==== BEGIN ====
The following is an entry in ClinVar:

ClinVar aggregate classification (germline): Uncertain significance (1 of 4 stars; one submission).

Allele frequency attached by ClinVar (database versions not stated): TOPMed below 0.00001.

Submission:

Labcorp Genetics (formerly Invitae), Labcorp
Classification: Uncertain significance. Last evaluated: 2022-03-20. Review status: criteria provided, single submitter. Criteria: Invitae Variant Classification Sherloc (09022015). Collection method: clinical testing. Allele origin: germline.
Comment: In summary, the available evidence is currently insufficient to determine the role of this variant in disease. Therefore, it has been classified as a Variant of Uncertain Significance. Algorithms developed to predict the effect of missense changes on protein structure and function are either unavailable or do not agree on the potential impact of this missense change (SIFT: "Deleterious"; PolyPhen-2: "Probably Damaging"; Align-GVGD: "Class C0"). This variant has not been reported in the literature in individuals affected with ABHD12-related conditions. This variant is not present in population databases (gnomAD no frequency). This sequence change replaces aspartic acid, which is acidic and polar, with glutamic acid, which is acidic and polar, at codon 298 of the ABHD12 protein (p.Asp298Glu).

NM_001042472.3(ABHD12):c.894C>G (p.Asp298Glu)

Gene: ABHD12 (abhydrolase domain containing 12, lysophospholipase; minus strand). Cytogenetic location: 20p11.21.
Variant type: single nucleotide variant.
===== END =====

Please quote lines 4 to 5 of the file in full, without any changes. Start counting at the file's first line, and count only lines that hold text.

Submission:

Labcorp Genetics (formerly Invitae), Labcorp